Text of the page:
I don’t like systemd for a lot of reasons and would consider using a distro that doesn’t use it, maybe Artix Linux. If you want to read about the debate over systemd you can visit nosystemd.org

Alternate Kernels

We’ve installed the default stable linux kernel in this guide but there are other kernel projects that may interest you. The ones I found most interesting are:

Alternate Filesystems

I did read up a bit on different filesystems like ZFS and Btrfs but I didn’t really see anything appealing enough to move from ext4. Using a different filesystem is still something I might do in the future though.

Avoid extra login processes

An interesting setup I read about from Samuel Holland on the suckless mailing lists avoids having a few processes and the user login at boot since that’s meaningless on a single-user system and it doesnt provide any extra protection when you use full disk encryption anyway. I just use i3lock to lock my PC, I never really “logout” unless I’m shutting down fully.


Later I bought an eGPU enclosure so that I could play games from the laptop on an external monitor. I chose to get the Razer Core X and it works really well. I should have got the Chroma version though as that comes with a 4 USB ports for only a small increase in cost. If I did that it would effectively be a one-cable docking station. You don’t even need to plug in in the power cable for the laptop as it can charge through the same port.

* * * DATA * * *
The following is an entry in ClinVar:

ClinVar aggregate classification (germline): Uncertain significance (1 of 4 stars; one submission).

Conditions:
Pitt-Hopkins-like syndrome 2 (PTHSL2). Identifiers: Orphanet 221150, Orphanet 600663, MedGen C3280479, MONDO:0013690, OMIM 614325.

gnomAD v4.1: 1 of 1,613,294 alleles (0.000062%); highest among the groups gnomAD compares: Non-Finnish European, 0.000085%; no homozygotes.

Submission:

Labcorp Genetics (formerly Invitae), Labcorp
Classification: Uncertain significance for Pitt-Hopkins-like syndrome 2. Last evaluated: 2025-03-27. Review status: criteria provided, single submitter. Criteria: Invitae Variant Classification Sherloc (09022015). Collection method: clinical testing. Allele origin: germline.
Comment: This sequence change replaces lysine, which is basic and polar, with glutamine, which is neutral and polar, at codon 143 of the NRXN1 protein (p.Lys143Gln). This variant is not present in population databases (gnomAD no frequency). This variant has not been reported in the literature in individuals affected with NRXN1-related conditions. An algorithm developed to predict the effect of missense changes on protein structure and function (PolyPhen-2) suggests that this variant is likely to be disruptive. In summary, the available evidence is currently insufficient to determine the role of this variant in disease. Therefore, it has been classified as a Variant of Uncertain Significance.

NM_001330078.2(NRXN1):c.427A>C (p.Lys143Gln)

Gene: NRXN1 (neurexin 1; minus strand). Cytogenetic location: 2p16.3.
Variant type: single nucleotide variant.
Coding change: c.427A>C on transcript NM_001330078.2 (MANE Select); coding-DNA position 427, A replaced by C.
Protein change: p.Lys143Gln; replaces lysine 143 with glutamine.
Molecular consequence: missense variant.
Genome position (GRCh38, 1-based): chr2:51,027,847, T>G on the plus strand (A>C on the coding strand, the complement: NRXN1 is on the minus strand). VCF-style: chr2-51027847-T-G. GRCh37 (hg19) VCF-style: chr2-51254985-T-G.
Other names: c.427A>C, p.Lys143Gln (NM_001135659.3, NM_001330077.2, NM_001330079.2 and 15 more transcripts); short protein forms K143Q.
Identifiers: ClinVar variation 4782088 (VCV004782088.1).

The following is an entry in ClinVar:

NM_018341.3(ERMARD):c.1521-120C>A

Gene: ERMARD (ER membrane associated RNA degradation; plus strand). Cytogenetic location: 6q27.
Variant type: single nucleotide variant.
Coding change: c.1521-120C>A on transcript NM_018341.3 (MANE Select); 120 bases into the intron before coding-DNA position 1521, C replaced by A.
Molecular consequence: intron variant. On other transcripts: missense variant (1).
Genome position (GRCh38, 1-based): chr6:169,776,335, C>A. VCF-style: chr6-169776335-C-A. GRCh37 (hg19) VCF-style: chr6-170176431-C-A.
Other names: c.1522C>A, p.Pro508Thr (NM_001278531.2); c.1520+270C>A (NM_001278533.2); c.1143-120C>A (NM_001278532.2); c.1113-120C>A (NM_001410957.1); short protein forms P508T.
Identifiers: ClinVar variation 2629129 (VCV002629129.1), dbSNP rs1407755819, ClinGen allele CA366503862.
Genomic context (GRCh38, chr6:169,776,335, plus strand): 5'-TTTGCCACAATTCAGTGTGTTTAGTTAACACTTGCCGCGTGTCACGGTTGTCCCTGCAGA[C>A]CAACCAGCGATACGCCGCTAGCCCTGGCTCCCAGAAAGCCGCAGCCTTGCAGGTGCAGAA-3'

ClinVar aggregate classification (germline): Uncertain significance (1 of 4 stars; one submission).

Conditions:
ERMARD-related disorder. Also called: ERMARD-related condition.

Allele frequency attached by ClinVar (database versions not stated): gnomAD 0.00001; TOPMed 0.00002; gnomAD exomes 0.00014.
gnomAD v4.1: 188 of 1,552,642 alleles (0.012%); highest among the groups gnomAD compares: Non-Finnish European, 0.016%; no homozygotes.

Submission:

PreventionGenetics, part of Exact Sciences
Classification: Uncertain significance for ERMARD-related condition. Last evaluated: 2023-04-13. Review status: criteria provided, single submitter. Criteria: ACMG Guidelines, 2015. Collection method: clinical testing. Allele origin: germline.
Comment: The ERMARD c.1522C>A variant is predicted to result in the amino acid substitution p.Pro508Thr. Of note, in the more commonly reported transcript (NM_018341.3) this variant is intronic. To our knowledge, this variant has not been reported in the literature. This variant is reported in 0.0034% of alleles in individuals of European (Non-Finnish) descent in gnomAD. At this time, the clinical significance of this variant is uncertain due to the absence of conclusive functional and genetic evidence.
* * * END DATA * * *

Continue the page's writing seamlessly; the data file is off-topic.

I’ll probably do a seperate post about this.

Framework Laptop


It would be nice if we could use Coreboot as the BIOS since it is open source however this is currently not possible on Framework laptops (if you have a different laptop/motherboard it might be supported).

There is ongoing discussion to try make this happen. One of the issues seems to be that the laptops get shipped with Intel Boot Guard enabled.

Non-Intel CPUs

I would love if Framework had support for AMD or ARM CPUs. They have better performance on laptops than Intel CPUs in terms of energy usage and they don’t get as hot which means less fans.

Another bonus is that they don’t have Intel ME backdoors.

UPDATE: Framework now have AMD CPU builds available on pre-order


There’s cool 3rd party skins available on dbrand that would be nice to get just for aesthetic reasons.


Thanks for reading, hopefully this is helpful to someone. If you spot any mistakes or improvements to be made on this let me know, you can message me on Fediverse @[email protected]. I use arch btw.

  1. There wasn’t enough space to load nvidia drivers in the boot process before the decryption screen so that it would be shown when I’m booting with my eGPU plugged in and not have a black screen. It’s still usable in this state I just have to do the decryption step blind without visual output and then afterwards the screen works. I will probably fix this at a later date but repartitioning with encrypted disks is complicated and has a risk of data loss and it doesn’t bother that much at the moment. ↩︎